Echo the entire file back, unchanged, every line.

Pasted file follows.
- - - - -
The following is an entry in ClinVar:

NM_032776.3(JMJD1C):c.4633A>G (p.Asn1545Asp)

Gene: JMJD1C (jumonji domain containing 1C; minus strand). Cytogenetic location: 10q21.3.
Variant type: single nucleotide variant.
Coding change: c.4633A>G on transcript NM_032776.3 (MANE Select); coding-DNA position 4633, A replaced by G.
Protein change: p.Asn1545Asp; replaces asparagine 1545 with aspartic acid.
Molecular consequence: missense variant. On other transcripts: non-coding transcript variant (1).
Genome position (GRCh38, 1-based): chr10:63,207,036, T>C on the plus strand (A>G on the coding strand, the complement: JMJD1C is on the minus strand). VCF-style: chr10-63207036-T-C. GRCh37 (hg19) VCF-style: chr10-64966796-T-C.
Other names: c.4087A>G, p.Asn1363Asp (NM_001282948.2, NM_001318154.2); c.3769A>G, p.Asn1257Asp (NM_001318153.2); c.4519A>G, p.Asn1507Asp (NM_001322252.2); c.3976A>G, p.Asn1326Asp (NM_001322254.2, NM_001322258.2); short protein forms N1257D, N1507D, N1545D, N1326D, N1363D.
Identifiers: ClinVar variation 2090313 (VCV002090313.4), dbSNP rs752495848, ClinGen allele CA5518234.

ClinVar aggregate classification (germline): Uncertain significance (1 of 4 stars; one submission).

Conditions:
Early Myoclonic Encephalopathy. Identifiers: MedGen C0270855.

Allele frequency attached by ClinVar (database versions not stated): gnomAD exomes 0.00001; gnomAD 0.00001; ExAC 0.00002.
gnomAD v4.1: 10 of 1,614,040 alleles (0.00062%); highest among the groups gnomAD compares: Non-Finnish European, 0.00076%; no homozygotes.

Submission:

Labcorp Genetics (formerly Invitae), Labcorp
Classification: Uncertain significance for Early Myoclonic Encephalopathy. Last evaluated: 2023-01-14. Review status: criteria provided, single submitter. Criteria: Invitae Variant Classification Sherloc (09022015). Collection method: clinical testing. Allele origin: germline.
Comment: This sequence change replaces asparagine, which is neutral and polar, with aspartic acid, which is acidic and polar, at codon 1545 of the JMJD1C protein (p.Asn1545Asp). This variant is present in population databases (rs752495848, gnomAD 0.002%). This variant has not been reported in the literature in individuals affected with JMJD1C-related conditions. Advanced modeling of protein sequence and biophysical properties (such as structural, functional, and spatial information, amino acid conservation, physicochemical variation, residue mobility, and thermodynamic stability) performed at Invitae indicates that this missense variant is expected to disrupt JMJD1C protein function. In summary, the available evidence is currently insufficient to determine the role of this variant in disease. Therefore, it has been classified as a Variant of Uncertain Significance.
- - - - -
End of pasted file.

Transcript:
The following is an entry in ClinVar:

NM_032776.3(JMJD1C):c.4633A>G (p.Asn1545Asp)

Gene: JMJD1C (jumonji domain containing 1C; minus strand). Cytogenetic location: 10q21.3.
Variant type: single nucleotide variant.
Coding change: c.4633A>G on transcript NM_032776.3 (MANE Select); coding-DNA position 4633, A replaced by G.
Protein change: p.Asn1545Asp; replaces asparagine 1545 with aspartic acid.
Molecular consequence: missense variant. On other transcripts: non-coding transcript variant (1).
Genome position (GRCh38, 1-based): chr10:63,207,036, T>C on the plus strand (A>G on the coding strand, the complement: JMJD1C is on the minus strand). VCF-style: chr10-63207036-T-C. GRCh37 (hg19) VCF-style: chr10-64966796-T-C.
Other names: c.4087A>G, p.Asn1363Asp (NM_001282948.2, NM_001318154.2); c.3769A>G, p.Asn1257Asp (NM_001318153.2); c.4519A>G, p.Asn1507Asp (NM_001322252.2); c.3976A>G, p.Asn1326Asp (NM_001322254.2, NM_001322258.2); short protein forms N1257D, N1507D, N1545D, N1326D, N1363D.
Identifiers: ClinVar variation 2090313 (VCV002090313.4), dbSNP rs752495848, ClinGen allele CA5518234.

ClinVar aggregate classification (germline): Uncertain significance (1 of 4 stars; one submission).

Conditions:
Early Myoclonic Encephalopathy. Identifiers: MedGen C0270855.

Allele frequency attached by ClinVar (database versions not stated): gnomAD exomes 0.00001; gnomAD 0.00001; ExAC 0.00002.
gnomAD v4.1: 10 of 1,614,040 alleles (0.00062%); highest among the groups gnomAD compares: Non-Finnish European, 0.00076%; no homozygotes.

Submission:

Labcorp Genetics (formerly Invitae), Labcorp
Classification: Uncertain significance for Early Myoclonic Encephalopathy. Last evaluated: 2023-01-14. Review status: criteria provided, single submitter. Criteria: Invitae Variant Classification Sherloc (09022015). Collection method: clinical testing. Allele origin: germline.
Comment: This sequence change replaces asparagine, which is neutral and polar, with aspartic acid, which is acidic and polar, at codon 1545 of the JMJD1C protein (p.Asn1545Asp). This variant is present in population databases (rs752495848, gnomAD 0.002%). This variant has not been reported in the literature in individuals affected with JMJD1C-related conditions. Advanced modeling of protein sequence and biophysical properties (such as structural, functional, and spatial information, amino acid conservation, physicochemical variation, residue mobility, and thermodynamic stability) performed at Invitae indicates that this missense variant is expected to disrupt JMJD1C protein function. In summary, the available evidence is currently insufficient to determine the role of this variant in disease. Therefore, it has been classified as a Variant of Uncertain Significance.